Golf Courses: DC's Next Big Sports Project?
For far too long, the National Park Service has managed Washington's three public golf courses with a mixture of neglect and disdain. The historic Langston course in Northeast near RFK Stadium has been allowed to deteriorate to such an extent that it was shut down for at least two periods that stretched on for years. And the courses in Rock Creek and East Potomac parks aren't anybody's idea of a world-class golf venues.
Now, with the District having rediscovered sports as an engine of economic development, the city and the feds are talking about a deal in which control of the three courses would shift from the Park Service, which has neither the staffing nor the interest in making the courses remotely what they ought to be, to the city government, which has dreams of sprucing up the facilities and turning them into attractions for tourists and residents that might even make the District some money.
The Park Service wouldn't mind making the poorly maintained golf courses someone else's headache. In the past couple of decades, the feds tried farming the courses out to private operators, but that hasn't made the courses much more appealing to players. Most recently, a contractor ruined the grass at the Hains Point course, mistakenly using a herbicide instead of a fertilizer to treat the turf.
Now, says D.C. council member Jack Evans, a plan is moving through Congress to hand the courses over to the District, which would in turn assign the task of fixing the courses to the D.C. Sports and Entertainment Commission--the city's new golden agency, having kept the baseball stadium project on time and on budget up to this point.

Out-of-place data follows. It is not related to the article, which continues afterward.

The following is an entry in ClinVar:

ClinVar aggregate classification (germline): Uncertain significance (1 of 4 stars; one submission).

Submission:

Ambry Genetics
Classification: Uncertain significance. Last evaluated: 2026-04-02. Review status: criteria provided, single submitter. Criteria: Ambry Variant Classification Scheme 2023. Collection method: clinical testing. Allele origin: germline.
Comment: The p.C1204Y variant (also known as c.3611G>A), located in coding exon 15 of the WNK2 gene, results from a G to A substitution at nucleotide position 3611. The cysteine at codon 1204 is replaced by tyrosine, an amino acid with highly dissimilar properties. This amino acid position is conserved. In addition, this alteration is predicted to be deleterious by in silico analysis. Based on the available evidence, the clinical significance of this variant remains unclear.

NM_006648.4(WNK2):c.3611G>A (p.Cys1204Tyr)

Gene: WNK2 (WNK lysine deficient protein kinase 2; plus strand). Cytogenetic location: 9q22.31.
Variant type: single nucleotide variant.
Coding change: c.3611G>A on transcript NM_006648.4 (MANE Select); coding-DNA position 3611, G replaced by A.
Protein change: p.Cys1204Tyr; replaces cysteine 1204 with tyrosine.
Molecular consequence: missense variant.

"Imagine a championship 18-hole golf course at Hains Point," Evans says. The plan would be to seek bids from the nation's most important golf course developers, hire a private firm to remake the courses, work out some price arrangement that protects lower-income players' access to the courses, and try to bring in higher-end players and tournaments to create tax revenues for the city.
Naturally, city officials hope to lure Tiger Woods to extend his Washington connection beyond the National tournament at Congressional Country Club in Bethesda to perhaps attaching a Woods Learning Center to the Langston course, which has a long and fascinating history as part of a majority-black neighborhood.
A pipe dream for now, of course, but the successes of the Abe Pollin Center downtown and the Nationals ballpark in Southeast have emboldened District officials to look for other sports projects. It's hard to imagine Washington becoming a golf center of any significance, but strange things do have a way of happening in this city.
By Marc Fisher |
July 31, 2007; 9:55 AM ET
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